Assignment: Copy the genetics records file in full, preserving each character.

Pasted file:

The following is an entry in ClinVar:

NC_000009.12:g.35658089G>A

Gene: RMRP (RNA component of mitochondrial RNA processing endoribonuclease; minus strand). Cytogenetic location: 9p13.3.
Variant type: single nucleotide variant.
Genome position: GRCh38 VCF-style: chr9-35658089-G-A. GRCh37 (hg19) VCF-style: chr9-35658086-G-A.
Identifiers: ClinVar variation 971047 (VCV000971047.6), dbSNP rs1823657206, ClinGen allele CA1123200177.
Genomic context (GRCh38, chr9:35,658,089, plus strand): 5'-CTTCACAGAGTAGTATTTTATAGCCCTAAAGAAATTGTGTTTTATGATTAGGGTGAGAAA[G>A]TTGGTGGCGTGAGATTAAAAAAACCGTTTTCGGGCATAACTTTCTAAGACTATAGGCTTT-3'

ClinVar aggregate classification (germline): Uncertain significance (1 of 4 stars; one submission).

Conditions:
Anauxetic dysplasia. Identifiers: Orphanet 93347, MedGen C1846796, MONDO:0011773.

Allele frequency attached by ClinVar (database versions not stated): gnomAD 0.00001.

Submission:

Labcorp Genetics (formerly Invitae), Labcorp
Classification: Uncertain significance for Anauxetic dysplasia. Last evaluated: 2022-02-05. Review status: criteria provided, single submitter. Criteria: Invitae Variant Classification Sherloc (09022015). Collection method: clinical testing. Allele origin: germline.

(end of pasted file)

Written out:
The following is an entry in ClinVar:

NC_000009.12:g.35658089G>A

Gene: RMRP (RNA component of mitochondrial RNA processing endoribonuclease; minus strand). Cytogenetic location: 9p13.3.
Variant type: single nucleotide variant.
Genome position: GRCh38 VCF-style: chr9-35658089-G-A. GRCh37 (hg19) VCF-style: chr9-35658086-G-A.
Identifiers: ClinVar variation 971047 (VCV000971047.6), dbSNP rs1823657206, ClinGen allele CA1123200177.
Genomic context (GRCh38, chr9:35,658,089, plus strand): 5'-CTTCACAGAGTAGTATTTTATAGCCCTAAAGAAATTGTGTTTTATGATTAGGGTGAGAAA[G>A]TTGGTGGCGTGAGATTAAAAAAACCGTTTTCGGGCATAACTTTCTAAGACTATAGGCTTT-3'

ClinVar aggregate classification (germline): Uncertain significance (1 of 4 stars; one submission).

Conditions:
Anauxetic dysplasia. Identifiers: Orphanet 93347, MedGen C1846796, MONDO:0011773.

Allele frequency attached by ClinVar (database versions not stated): gnomAD 0.00001.

Submission:

Labcorp Genetics (formerly Invitae), Labcorp
Classification: Uncertain significance for Anauxetic dysplasia. Last evaluated: 2022-02-05. Review status: criteria provided, single submitter. Criteria: Invitae Variant Classification Sherloc (09022015). Collection method: clinical testing. Allele origin: germline.